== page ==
Estonia had acceded to several conventions concerning the Permanent Court of International Justice (PCIJ). This court was created on the initiative of the League of Nations in 1920, and Estonia acceded to the Statute of the PCIJ in 1922. The PCIJ was superseded after World War II by the International Court of Justice (ICJ). Article 92 of the UN Charter states that the Statute of the ICJ is based upon the Statute of the Permanent Court of International Justice and forms an integral part of the UN Charter. The ICJ is a continuation of the PCIJ, with virtually the same statute and jurisdiction and with a continuing line of cases. All members of the UN are ipso facto parties to the Statute of the ICJ. Therefore, by becoming a member of the United Nations in September 1991, Estonia recognized also the continuity of the conventions related to the international court. The only special action taken in this regard was a declaration made by the Chairman of the Supreme Council (head of state) in October 1991, which stated that Estonia recognizes as compulsory ipso facto and without special agreement the jurisdiction of the ICJ. This announcement replaced the similar declaration that Estonia had made in respect of the PCIJ in 1922.

There were some conventions that had become void or had been shelved during the period when Estonia was occupied. One of them was the multilateral pact of Renunciation of War as an Instrument of National Policy, commonly known as Briand-Kellogg Pact, which failed to avoid the outbreak of the Second World War, and which was later replaced by the Resolution of the United Nations from April 29, 1949.

There were conventions that had been significantly amended, so that the Government considered it necessary to accede to the new, modernized versions. In this manner Estonia has re-established its membership to 9 multilateral treaties.

As mentioned above, Estonia had more than 200 bilateral treaties in force before 1940, most of them with the closest neighbours and trading partners. Below, the Estonian pre-1940 treaties are discussed as being divided into two categories: personal treaties and real treaties. The latter are mostly treaties related to territories and boundaries. Therefore, termination or withdrawal based on rebus sic stantibus is not applicable in respect of real treaties.

Personal treaties, on the other hand, are usually related to the regime in power and to its political orientation. For example, treaties of friendship and political cooperation belonged to this category. It is assumed, that if one of the parties ceases to exist, either through annexation, dismemberment or federation, it ceases to be able to fulfill the treaty, which thus expires.

The group of real bilateral treaties concluded by Estonia before 1940, involves altogether 5 boundary treaties, including the Tartu Peace Treaty with Russia of 1920. The Tartu Peace Treaty has a special position among Estonian treaties, since it not only established the peace and border with Soviet Russia, but also granted the first formal international recognition of the Republic of Estonia, declared on February 24, 1918. The treaty is also mentioned in the Constitution of Estonia as one of the instruments establishing the Estonian land border. During the occupation the Soviet Union changed the administrative border between the Estonian SSR and the Russian SFSR, moving it considerably westwards to Estonia´s disadvantage. The initialized text of the new treaty is still not signed due to delays and irrelevant political demands from the Russian side, and, thus, replacement of the provisions concerning the border of the 1920 treaty is still not completed.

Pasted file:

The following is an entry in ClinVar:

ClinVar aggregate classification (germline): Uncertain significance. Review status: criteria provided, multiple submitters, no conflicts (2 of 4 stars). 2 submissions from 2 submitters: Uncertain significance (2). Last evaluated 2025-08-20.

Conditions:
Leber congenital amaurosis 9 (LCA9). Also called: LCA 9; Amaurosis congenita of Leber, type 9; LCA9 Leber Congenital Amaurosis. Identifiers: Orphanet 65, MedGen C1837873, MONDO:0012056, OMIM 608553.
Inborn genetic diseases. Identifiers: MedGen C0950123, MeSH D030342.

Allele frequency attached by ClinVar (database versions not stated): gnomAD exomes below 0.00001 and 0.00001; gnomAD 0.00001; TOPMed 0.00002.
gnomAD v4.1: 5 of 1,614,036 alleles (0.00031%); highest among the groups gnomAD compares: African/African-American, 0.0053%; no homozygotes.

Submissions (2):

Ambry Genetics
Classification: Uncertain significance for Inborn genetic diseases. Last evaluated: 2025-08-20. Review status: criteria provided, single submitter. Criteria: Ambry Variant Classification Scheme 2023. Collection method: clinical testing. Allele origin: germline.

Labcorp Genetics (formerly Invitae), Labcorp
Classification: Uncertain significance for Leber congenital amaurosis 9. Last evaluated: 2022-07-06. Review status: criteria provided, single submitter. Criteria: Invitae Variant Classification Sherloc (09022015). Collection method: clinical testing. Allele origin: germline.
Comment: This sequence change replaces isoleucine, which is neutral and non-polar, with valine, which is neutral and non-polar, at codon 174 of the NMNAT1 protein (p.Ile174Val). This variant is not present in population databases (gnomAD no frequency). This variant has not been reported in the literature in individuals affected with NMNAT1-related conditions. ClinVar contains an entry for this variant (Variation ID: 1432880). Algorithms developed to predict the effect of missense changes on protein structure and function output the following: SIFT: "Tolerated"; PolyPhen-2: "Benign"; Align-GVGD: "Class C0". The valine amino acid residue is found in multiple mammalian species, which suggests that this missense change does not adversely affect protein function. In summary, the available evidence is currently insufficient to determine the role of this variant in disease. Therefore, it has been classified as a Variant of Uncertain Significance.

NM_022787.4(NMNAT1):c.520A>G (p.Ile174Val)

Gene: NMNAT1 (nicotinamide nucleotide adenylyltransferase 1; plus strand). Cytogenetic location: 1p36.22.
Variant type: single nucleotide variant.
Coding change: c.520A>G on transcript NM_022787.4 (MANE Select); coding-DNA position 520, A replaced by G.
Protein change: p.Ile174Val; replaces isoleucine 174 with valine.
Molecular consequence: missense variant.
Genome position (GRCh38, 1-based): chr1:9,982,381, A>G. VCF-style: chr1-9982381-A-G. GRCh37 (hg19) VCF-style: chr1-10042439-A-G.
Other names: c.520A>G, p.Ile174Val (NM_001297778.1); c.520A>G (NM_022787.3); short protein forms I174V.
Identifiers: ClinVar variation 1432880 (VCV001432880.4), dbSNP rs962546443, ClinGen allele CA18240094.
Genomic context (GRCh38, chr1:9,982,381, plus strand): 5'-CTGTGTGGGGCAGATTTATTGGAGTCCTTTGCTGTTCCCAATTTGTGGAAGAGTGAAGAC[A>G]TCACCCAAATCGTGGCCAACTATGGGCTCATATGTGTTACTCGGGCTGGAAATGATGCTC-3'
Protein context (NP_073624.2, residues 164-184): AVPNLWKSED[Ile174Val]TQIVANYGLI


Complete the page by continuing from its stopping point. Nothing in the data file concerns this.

Estonia had concluded 4 bilateral treaties with Latvia concerning boundaries. In addition, there were 14 related agreements concerning border-crossing, use of roads, rivers and plots of land on and around the border. All these agreements and protocols were replaced with a single instrument when Estonia and Latvia signed the Treaty on Restoration of Border in March 1992, which has been in force since September 1993.

The practice concerning personal treaties has been varied. The general position of Estonia has been that as long as the treaties have not expressly been terminated by either side, they continue to be in force. Some countries have declared that they consider the treaties concluded before 1940 void. These countries are, for example, Japan, Germany, Italy, China and Russia. Among the reasons for this kind of approach are, logically, the political changes that have taken place in the named countries during and after the Second World War and the Cold War.

With other countries, the restoration of effect of the old treaties has usually developed on a case by case basis. Most countries have acknowledged that from a formal point of view the old treaties are in force. Belgium, for example, presented a diplomatic note that stated that having recognized the continuity of the Baltic States, it regarded the treaties concluded before 1940 as valid. The note also stated that these treaties could be declared as null and void only after a detailed examination and in accordance with the Vienna Convention on the Law of Treaties.

As the circumstances have, indeed, changed considerably during the half-century after the Second World War, most countries have proposed to revise the pre-1940 treaties. Since Estonia has been quite active in concluding new and modern agreements with its neighbours and major economic and political partners, many old treaties have been replaced by newer versions of bilateral treaties. Today there is also a wide range of issues that are covered by multilateral arrangements, and in several cases Estonia has agreed with the counterpart to the old treaty to be bound by the multilateral convention instead of a bilateral treaty.

With regard to some treaties the termination on grounds of rebus sic stantibus seems to be the only logical implication, regardless of lack of explicit notification. To the number of such treaties belong those that concern former colonies of the colonial powers, specifically Great Britain, and some friendship treaties, which can be considered outdated more than 60 years after their conclusion.

Summarizing the aforedescribed circumstances, it can be stated that during the ten years that have passed since the re-establishment of Estonia's independence, its authorities have assumed full responsibility for Estonia´s international obligations deriving from the principle of continuity. The process of restoration of the old treaties serves just as another illustration to that.

Jaan Salulaid, LL.M.
First Secretary, Legal Department

Last updated: 12 September 2008